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Boris Godunov


Boris Godunov


One of the finest Russian classics ever written, Alexander Pushkin wrote his verse tragedy Boris Godunov in 1825.

It took decades to pass the censor, but this retelling of the power struggle leading to Russia's Time of Troubles in the early 17th century became an acknowledged masterpiece—among the very greatest masterworks of Russian literature, virtually the moment the ink on it had dried.

Written in exquisitely crafted verse, it is a source of many of the human archetypes and attitudes that define the towering fictional creations of nineteenth century Russia.

Boris Godunov contains a large cast of characters and offers the close reader many literary, philosophical, and autobiographical digressions, in a highly tongue-in-cheek vein; a subversive political parable flecked with satiric comedy.

Set in Russia in the years 1598 to 1605, Boris Godunov, a confidante of Ivan the Terrible, has become the ruling tsar, having accepted the title with a show of reluctance worthy of Shakespeare's Richard. (But all the evidence, and Boris's own tormented conscience, suggests he gained power by murdering Ivan's youngest son, Dmitry.)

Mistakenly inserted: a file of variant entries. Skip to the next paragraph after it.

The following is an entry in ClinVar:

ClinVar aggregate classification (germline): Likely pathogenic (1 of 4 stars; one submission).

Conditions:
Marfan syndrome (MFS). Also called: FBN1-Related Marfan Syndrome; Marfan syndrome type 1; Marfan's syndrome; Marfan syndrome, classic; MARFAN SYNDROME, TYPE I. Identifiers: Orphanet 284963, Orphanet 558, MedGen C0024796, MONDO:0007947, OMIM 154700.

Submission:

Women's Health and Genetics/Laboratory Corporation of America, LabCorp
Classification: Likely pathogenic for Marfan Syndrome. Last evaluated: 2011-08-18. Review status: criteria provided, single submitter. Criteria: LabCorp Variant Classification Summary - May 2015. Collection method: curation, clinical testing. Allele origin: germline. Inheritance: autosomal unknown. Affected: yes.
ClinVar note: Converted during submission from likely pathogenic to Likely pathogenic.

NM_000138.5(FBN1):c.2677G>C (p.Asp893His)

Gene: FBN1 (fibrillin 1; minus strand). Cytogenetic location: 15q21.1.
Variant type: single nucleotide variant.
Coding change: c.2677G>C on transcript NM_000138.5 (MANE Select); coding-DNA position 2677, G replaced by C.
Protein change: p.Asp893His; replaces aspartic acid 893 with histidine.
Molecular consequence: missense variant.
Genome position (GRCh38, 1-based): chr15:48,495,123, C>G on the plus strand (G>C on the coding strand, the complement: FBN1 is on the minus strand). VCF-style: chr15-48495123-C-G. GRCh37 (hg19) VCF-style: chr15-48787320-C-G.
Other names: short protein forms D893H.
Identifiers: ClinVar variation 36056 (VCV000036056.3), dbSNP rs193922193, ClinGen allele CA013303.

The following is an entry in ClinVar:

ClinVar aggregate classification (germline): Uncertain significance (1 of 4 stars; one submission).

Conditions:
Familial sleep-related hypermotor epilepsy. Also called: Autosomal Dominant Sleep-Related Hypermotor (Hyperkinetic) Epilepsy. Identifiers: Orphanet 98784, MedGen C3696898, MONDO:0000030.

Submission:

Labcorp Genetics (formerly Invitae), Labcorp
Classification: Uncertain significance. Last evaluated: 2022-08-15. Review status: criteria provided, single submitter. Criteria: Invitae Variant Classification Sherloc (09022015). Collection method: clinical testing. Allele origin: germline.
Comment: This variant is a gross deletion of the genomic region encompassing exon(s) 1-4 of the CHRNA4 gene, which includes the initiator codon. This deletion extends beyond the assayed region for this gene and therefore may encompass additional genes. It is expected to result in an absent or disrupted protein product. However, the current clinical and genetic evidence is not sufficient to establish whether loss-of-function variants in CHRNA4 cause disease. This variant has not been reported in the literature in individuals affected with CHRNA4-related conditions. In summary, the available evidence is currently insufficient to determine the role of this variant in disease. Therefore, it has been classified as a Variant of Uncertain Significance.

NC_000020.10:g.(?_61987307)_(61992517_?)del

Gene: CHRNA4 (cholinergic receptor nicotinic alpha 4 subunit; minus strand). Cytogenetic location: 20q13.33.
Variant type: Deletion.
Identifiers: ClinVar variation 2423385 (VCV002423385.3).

Capitalizing on the public's gullibility, a young monk named Grigory decides to pose as the reborn prince, and aided by Polish and Lithuanian troops, eventually marches on Moscow to overthrow the butchering Boris.

ALEXANDER PUSHKIN (1799-1837) was born into Russian nobility in Moscow. He published his first poem at the age of fifteen, and is considered by critics to be a father of Russian literature, as revered by Russians as Shakespeare is by the British.

Not only is he seen as having originated the highly nuanced level of language that characterizes Russian literature after him, Pushkin is also credited with substantially augmenting the Russian lexicon.

His rich vocabulary and highly sensitive style are the foundation for modern Russian literature. Notoriously quick-tempered about his honour, Pushkin fought many duels and was fatally wounded in such an encounter with a French officer he accused of attempting to seduce his wife. He was mortally wounded and died in January 1837.

Though his life was brief, he left examples of nearly every literary genre of his day: lyric poetry, narrative poetry, the novel, the short story, the drama, the critical essay, and even the personal letter.

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